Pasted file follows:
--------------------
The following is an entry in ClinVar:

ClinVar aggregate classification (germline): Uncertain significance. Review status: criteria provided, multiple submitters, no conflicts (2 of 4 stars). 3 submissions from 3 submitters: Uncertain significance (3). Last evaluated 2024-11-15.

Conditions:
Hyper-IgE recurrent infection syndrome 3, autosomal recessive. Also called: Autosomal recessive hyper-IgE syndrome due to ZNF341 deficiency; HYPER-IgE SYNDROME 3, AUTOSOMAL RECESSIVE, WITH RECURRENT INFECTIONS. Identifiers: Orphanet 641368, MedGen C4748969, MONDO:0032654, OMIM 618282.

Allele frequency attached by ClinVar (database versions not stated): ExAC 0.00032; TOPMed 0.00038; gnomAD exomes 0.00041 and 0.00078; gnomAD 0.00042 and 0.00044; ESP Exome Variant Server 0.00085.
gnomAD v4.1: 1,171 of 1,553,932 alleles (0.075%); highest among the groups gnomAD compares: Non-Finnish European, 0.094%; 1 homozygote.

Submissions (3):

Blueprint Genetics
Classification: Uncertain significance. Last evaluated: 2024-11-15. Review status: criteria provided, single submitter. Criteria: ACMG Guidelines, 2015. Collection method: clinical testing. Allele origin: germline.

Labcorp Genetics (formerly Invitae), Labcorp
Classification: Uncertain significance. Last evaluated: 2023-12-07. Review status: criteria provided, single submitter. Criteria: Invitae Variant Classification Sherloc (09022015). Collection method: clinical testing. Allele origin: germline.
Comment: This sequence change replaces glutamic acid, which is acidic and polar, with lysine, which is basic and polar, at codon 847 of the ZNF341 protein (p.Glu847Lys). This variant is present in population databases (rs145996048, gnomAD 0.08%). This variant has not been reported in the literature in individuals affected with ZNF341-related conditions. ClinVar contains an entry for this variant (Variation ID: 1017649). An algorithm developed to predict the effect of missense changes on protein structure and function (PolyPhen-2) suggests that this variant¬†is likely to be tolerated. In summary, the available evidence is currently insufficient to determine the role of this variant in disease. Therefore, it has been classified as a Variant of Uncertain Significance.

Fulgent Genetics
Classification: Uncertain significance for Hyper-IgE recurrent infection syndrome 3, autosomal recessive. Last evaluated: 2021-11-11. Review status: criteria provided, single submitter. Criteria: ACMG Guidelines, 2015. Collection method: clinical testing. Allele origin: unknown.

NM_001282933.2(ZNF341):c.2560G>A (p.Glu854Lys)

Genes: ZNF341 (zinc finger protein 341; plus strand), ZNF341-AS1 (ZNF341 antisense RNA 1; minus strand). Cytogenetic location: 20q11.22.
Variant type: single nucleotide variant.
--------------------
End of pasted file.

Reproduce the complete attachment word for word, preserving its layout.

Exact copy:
The following is an entry in ClinVar:

ClinVar aggregate classification (germline): Uncertain significance. Review status: criteria provided, multiple submitters, no conflicts (2 of 4 stars). 3 submissions from 3 submitters: Uncertain significance (3). Last evaluated 2024-11-15.

Conditions:
Hyper-IgE recurrent infection syndrome 3, autosomal recessive. Also called: Autosomal recessive hyper-IgE syndrome due to ZNF341 deficiency; HYPER-IgE SYNDROME 3, AUTOSOMAL RECESSIVE, WITH RECURRENT INFECTIONS. Identifiers: Orphanet 641368, MedGen C4748969, MONDO:0032654, OMIM 618282.

Allele frequency attached by ClinVar (database versions not stated): ExAC 0.00032; TOPMed 0.00038; gnomAD exomes 0.00041 and 0.00078; gnomAD 0.00042 and 0.00044; ESP Exome Variant Server 0.00085.
gnomAD v4.1: 1,171 of 1,553,932 alleles (0.075%); highest among the groups gnomAD compares: Non-Finnish European, 0.094%; 1 homozygote.

Submissions (3):

Blueprint Genetics
Classification: Uncertain significance. Last evaluated: 2024-11-15. Review status: criteria provided, single submitter. Criteria: ACMG Guidelines, 2015. Collection method: clinical testing. Allele origin: germline.

Labcorp Genetics (formerly Invitae), Labcorp
Classification: Uncertain significance. Last evaluated: 2023-12-07. Review status: criteria provided, single submitter. Criteria: Invitae Variant Classification Sherloc (09022015). Collection method: clinical testing. Allele origin: germline.
Comment: This sequence change replaces glutamic acid, which is acidic and polar, with lysine, which is basic and polar, at codon 847 of the ZNF341 protein (p.Glu847Lys). This variant is present in population databases (rs145996048, gnomAD 0.08%). This variant has not been reported in the literature in individuals affected with ZNF341-related conditions. ClinVar contains an entry for this variant (Variation ID: 1017649). An algorithm developed to predict the effect of missense changes on protein structure and function (PolyPhen-2) suggests that this variant¬†is likely to be tolerated. In summary, the available evidence is currently insufficient to determine the role of this variant in disease. Therefore, it has been classified as a Variant of Uncertain Significance.

Fulgent Genetics
Classification: Uncertain significance for Hyper-IgE recurrent infection syndrome 3, autosomal recessive. Last evaluated: 2021-11-11. Review status: criteria provided, single submitter. Criteria: ACMG Guidelines, 2015. Collection method: clinical testing. Allele origin: unknown.

NM_001282933.2(ZNF341):c.2560G>A (p.Glu854Lys)

Genes: ZNF341 (zinc finger protein 341; plus strand), ZNF341-AS1 (ZNF341 antisense RNA 1; minus strand). Cytogenetic location: 20q11.22.
Variant type: single nucleotide variant.